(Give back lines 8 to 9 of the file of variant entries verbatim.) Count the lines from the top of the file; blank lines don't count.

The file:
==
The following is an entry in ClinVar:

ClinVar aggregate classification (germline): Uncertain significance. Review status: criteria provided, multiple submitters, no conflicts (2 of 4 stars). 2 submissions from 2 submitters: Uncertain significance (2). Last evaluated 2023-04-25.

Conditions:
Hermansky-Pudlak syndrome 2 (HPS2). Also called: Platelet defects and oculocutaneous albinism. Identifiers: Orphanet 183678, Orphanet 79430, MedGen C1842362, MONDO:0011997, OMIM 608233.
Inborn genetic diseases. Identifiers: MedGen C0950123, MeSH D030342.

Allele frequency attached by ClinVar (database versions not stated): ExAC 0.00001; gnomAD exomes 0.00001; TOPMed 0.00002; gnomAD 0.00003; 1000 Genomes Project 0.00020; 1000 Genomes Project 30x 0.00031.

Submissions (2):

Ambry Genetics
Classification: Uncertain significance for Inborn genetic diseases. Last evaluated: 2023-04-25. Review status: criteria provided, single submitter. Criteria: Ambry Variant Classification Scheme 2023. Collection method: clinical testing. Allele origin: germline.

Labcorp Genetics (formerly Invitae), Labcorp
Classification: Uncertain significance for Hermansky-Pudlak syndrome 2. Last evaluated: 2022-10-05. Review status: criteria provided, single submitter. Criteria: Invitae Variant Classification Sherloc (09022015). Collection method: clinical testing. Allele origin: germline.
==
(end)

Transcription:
Ambry Genetics
Classification: Uncertain significance for Inborn genetic diseases. Last evaluated: 2023-04-25. Review status: criteria provided, single submitter. Criteria: Ambry Variant Classification Scheme 2023. Collection method: clinical testing. Allele origin: germline.